(binutils.info)strings


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strings
*******

     strings [-afov] [-MIN-LEN] [-n MIN-LEN] [-t RADIX] [-]
             [--all] [--print-file-name] [--bytes=MIN-LEN]
             [--radix=RADIX] [--target=BFDNAME]
             [--help] [--version] FILE...

   For each FILE given, GNU `strings' prints the printable character
sequences that are at least 4 characters long (or the number given with
the options below) and are followed by a NUL or newline character.  By
default, it only prints the strings from the initialized data sections
of object files; for other types of files, it prints the strings from
the whole file.

   `strings' is mainly useful for determining the contents of non-text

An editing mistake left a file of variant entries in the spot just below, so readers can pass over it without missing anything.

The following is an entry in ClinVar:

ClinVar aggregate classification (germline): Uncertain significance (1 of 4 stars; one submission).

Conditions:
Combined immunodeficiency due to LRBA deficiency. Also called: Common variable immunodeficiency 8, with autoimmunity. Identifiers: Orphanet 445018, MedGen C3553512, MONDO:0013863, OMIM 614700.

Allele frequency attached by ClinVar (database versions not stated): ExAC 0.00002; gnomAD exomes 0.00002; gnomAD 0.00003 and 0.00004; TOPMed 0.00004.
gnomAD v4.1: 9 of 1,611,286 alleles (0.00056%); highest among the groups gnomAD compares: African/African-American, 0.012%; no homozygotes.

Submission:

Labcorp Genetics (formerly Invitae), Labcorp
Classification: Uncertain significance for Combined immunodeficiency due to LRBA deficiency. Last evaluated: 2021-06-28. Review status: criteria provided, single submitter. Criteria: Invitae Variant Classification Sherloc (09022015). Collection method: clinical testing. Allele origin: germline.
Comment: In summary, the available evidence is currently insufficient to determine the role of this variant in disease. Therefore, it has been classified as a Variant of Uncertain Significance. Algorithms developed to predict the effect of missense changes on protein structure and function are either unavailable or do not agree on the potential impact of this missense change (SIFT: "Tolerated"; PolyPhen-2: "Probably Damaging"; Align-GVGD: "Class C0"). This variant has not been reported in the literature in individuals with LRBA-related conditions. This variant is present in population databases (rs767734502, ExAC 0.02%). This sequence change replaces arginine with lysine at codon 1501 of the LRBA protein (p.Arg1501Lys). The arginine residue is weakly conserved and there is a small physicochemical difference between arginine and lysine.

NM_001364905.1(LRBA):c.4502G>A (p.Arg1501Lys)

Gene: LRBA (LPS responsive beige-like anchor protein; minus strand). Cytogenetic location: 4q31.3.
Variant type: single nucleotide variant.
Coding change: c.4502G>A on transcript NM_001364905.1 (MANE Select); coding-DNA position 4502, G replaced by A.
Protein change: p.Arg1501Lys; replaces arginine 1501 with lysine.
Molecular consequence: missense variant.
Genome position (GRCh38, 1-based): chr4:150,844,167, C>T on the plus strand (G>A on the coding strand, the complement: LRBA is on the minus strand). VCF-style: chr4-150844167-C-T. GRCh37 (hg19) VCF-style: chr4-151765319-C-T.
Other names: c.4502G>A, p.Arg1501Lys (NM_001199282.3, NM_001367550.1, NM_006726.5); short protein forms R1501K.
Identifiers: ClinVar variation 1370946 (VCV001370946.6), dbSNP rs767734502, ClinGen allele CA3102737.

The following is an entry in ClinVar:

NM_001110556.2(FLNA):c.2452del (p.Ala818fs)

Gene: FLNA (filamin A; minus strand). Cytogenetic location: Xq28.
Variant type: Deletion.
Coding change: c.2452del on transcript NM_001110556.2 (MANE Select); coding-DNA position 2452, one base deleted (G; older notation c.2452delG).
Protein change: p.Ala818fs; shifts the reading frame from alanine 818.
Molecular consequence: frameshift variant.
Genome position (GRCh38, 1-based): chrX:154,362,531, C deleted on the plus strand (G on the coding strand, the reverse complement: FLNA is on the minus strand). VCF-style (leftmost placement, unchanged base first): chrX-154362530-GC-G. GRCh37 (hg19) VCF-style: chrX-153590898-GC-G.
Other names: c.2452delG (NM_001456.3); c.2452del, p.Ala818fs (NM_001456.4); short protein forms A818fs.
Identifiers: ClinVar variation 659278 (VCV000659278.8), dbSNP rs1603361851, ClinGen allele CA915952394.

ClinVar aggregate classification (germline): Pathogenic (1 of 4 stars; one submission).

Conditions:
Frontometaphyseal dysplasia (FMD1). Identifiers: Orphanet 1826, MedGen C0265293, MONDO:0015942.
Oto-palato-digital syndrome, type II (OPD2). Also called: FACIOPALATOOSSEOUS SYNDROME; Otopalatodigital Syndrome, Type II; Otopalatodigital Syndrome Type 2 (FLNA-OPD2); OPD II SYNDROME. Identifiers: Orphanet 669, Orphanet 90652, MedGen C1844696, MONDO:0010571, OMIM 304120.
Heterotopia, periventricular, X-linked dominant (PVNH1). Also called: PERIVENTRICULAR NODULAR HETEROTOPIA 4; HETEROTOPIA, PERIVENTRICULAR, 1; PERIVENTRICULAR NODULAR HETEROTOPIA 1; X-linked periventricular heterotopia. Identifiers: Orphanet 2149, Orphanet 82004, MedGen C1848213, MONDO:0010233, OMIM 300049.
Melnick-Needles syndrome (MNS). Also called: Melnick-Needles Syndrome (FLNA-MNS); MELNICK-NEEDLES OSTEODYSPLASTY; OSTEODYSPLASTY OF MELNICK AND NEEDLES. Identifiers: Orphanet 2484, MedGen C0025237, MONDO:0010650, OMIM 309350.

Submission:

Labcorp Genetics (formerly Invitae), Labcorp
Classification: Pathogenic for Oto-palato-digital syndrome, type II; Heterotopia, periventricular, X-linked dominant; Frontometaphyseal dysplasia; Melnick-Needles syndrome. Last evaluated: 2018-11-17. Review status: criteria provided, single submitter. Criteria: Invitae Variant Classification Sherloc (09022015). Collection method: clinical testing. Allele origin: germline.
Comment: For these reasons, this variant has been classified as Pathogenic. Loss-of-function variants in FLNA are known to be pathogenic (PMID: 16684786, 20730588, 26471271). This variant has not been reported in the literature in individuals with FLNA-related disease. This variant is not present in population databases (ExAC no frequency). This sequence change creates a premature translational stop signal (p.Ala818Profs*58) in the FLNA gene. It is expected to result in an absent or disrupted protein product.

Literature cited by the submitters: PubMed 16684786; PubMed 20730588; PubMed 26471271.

files.

`-a'
`--all'
`-'
     Do not scan only the initialized data section of object files; scan
     the whole files.

`-f'
`--print-file-name'
     Print the name of the file before each string.

`--help'
     Print a summary of the program usage on the standard output and
     exit.

`-MIN-LEN'
`-n MIN-LEN'
`--bytes=MIN-LEN'
     Print sequences of characters that are at least MIN-LEN characters
     long, instead of the default 4.

`-o'
     Like `-t o'.  Some other versions of `strings' have `-o' act like
     `-t d' instead.  Since we can not be compatible with both ways, we
     simply chose one.

`-t RADIX'
`--radix=RADIX'
     Print the offset within the file before each string.  The single
     character argument specifies the radix of the offset--`o' for
     octal, `x' for hexadecimal, or `d' for decimal.

`--target=BFDNAME'
     Specify an object code format other than your system's default
     format.  Note: Target Selection, for more information.

`-v'
`--version'
     Print the program version number on the standard output and exit.


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